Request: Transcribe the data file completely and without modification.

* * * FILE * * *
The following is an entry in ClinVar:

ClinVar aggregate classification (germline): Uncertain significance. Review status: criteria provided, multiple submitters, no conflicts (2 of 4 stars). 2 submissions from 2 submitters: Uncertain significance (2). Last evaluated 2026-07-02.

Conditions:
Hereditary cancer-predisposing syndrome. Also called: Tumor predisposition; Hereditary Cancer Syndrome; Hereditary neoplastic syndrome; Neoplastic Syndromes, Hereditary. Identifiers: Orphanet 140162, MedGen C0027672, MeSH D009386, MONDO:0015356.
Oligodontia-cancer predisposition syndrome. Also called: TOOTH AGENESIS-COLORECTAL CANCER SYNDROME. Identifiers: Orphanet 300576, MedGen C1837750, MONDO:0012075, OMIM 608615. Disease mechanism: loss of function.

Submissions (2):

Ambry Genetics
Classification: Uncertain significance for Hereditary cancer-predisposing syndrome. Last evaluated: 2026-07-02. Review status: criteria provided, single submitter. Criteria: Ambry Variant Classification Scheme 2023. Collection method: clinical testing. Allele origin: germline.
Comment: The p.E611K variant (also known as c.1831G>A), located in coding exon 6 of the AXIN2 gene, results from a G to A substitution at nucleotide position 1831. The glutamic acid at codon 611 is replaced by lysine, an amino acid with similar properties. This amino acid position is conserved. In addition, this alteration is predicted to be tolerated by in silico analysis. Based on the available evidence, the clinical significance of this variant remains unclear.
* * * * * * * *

The following is an entry in ClinVar:

ClinVar aggregate classification (germline): Uncertain significance. Review status: criteria provided, multiple submitters, no conflicts (2 of 4 stars). 2 submissions from 2 submitters: Uncertain significance (2). Last evaluated 2026-07-02.

Conditions:
Hereditary cancer-predisposing syndrome. Also called: Tumor predisposition; Hereditary Cancer Syndrome; Hereditary neoplastic syndrome; Neoplastic Syndromes, Hereditary. Identifiers: Orphanet 140162, MedGen C0027672, MeSH D009386, MONDO:0015356.
Oligodontia-cancer predisposition syndrome. Also called: TOOTH AGENESIS-COLORECTAL CANCER SYNDROME. Identifiers: Orphanet 300576, MedGen C1837750, MONDO:0012075, OMIM 608615. Disease mechanism: loss of function.

Submissions (2):

Ambry Genetics
Classification: Uncertain significance for Hereditary cancer-predisposing syndrome. Last evaluated: 2026-07-02. Review status: criteria provided, single submitter. Criteria: Ambry Variant Classification Scheme 2023. Collection method: clinical testing. Allele origin: germline.
Comment: The p.E611K variant (also known as c.1831G>A), located in coding exon 6 of the AXIN2 gene, results from a G to A substitution at nucleotide position 1831. The glutamic acid at codon 611 is replaced by lysine, an amino acid with similar properties. This amino acid position is conserved. In addition, this alteration is predicted to be tolerated by in silico analysis. Based on the available evidence, the clinical significance of this variant remains unclear.